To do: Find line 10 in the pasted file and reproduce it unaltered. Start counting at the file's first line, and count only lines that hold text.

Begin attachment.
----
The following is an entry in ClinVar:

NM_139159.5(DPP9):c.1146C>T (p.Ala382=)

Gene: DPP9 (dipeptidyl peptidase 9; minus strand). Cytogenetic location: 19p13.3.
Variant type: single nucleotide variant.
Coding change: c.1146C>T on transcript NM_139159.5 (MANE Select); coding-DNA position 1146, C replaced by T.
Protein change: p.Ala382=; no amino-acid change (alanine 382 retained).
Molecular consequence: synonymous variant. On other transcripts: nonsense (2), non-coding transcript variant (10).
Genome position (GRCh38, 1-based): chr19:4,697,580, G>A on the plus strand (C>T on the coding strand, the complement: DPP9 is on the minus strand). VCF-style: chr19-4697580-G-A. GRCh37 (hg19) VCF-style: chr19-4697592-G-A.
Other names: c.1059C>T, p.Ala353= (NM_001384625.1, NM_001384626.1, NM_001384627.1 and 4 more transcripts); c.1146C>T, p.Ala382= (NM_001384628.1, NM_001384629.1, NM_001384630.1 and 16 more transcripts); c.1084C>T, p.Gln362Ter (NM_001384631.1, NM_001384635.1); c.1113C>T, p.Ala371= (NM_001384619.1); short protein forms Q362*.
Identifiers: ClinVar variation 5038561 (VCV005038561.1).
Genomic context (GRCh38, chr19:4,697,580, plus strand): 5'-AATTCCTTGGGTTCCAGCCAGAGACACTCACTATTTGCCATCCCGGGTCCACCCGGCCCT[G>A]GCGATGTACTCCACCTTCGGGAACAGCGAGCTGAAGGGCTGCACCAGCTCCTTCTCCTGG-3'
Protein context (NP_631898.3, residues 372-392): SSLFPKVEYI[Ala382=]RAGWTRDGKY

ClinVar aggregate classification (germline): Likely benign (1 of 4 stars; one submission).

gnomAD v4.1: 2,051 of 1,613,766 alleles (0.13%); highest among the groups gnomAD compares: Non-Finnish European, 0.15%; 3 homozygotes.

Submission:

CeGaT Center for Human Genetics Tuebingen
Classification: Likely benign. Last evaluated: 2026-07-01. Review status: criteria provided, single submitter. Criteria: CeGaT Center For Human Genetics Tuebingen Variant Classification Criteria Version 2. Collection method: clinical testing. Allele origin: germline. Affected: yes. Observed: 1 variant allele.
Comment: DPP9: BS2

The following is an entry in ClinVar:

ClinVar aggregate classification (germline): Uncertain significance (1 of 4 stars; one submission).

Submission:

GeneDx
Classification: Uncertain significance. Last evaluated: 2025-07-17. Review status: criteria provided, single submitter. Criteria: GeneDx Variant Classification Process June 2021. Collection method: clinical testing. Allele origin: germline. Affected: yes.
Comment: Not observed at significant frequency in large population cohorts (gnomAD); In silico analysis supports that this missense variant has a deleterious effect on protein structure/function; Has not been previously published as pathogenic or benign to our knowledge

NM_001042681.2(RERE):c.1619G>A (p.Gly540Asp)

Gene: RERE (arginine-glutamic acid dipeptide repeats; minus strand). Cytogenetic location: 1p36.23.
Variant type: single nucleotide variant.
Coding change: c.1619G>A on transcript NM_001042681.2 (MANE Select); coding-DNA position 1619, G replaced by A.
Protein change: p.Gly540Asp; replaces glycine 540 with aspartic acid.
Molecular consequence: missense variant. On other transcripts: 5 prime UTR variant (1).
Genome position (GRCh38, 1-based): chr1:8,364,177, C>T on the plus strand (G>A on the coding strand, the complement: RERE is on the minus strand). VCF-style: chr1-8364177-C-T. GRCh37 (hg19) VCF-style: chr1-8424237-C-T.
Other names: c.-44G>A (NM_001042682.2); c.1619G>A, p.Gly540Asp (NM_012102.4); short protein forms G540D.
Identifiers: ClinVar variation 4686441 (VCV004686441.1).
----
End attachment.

Identifiers: ClinVar variation 5038561 (VCV005038561.1).